Whether the parties to a collective bargaining agreement (“CBA”) agreed to arbitrate arbitrability (i.e. whether an issue is subject to arbitration at all) was the key issue ConocoPhillips, Inc. v. Local 13-0555 United Steelworkers In’tl Union, No. 12-31225 (5th Cir. Jan. 30, 2014). After an employee tested positive for drugs, the employer terminated him pursuant to its zero tolerance drug policy. The union filed a grievance, alleging wrongful discharge. The CBA specifically excluded from arbitration an employee’s discharge for a positive drug test, but it allowed related issues to go forward. Despite the CBA language, the arbitrator decided he had the authority to decide arbitrability and that wrongful discharge for a positive drug test was subject to arbitration. Ultimately, he ruled against the employer. The employer appealed to federal court, seeking to vacate the arbitral award. The court held that the union failed to meet its burden by clear and convincing evidence that the parties agreed to have an arbitrator, and not a court, decide the threshold question of arbitrability.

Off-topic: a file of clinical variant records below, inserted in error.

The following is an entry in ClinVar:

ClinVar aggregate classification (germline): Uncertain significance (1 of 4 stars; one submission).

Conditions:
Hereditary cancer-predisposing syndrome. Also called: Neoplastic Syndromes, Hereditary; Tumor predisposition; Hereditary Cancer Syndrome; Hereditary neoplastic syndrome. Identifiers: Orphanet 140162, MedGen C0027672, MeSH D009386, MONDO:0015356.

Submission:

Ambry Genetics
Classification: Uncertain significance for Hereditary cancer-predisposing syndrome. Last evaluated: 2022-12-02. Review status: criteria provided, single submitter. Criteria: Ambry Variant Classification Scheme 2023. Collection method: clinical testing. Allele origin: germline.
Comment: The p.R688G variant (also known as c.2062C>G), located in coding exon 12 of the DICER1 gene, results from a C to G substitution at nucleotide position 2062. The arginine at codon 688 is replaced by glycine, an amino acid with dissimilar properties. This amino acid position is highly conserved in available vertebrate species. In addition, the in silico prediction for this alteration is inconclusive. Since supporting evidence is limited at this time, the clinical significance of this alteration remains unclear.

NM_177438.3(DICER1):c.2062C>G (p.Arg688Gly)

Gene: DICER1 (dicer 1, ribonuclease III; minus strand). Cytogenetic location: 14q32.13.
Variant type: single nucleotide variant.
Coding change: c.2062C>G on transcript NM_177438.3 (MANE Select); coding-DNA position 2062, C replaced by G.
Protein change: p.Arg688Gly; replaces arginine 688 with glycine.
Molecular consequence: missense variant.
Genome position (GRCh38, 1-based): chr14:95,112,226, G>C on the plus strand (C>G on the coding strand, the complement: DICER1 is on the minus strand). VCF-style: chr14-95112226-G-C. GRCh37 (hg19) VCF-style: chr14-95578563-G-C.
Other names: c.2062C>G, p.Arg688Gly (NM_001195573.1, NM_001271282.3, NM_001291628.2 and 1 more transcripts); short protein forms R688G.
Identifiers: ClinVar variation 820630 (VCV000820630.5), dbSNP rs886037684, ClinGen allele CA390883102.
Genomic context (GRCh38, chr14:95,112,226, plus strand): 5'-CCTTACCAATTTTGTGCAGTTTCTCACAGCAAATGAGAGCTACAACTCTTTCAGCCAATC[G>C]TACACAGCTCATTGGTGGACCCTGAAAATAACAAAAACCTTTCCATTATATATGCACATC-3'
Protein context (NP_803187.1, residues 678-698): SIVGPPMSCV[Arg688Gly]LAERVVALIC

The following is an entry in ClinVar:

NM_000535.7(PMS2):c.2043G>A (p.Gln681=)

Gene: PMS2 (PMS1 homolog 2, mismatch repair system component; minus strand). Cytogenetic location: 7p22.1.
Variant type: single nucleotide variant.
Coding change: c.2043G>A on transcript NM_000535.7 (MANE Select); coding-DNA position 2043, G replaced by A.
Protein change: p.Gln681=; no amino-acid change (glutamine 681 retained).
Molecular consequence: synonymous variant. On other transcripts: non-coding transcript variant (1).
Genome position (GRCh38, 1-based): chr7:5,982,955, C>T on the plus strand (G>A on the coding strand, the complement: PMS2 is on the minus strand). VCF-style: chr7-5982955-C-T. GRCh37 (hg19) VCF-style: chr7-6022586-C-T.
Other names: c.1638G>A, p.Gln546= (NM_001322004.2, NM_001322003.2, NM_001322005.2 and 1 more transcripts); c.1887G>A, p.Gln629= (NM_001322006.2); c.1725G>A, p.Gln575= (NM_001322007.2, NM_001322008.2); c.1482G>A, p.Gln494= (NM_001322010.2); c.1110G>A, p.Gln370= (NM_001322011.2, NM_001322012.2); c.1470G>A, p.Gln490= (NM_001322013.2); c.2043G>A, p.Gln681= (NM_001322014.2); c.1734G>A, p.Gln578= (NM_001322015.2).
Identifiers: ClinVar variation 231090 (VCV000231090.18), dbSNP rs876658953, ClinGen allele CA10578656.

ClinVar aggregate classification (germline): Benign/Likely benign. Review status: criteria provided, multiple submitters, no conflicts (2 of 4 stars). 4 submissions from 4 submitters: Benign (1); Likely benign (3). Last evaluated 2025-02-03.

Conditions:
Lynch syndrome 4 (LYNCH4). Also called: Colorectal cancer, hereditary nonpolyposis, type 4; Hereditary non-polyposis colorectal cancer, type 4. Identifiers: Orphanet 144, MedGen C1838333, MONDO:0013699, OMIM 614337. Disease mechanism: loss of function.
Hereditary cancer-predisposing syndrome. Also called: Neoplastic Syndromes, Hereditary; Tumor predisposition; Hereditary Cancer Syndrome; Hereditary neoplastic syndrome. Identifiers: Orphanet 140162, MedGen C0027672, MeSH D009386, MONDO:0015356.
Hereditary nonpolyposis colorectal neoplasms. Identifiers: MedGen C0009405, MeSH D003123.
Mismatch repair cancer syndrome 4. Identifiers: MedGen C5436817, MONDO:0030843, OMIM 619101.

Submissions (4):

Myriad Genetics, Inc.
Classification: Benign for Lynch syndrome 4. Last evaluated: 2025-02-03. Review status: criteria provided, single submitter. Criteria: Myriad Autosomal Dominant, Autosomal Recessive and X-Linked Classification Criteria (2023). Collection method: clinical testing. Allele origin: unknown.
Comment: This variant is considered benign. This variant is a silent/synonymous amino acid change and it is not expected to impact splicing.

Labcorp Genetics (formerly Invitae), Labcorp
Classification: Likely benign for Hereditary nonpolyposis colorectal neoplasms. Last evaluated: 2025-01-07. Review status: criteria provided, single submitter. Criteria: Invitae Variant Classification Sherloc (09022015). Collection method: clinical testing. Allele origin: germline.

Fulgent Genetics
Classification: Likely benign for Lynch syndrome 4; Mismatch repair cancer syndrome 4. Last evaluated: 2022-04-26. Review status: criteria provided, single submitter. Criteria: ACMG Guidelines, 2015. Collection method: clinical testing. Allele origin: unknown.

The presumption is that parties have not agreed to submit arbitrability to an arbitrator, and an agreement’s silence or ambiguity on the issue is not enough to rebut the presumption. The takeaway is that employers can carve out issues they do not want to submit to arbitration, including whether a court or an arbitrator gets to decide which issues are subject to arbitration. As a best practice, an arbitration agreement should expressly state the terms of the parties’ agreement on the threshold issue of arbitrability.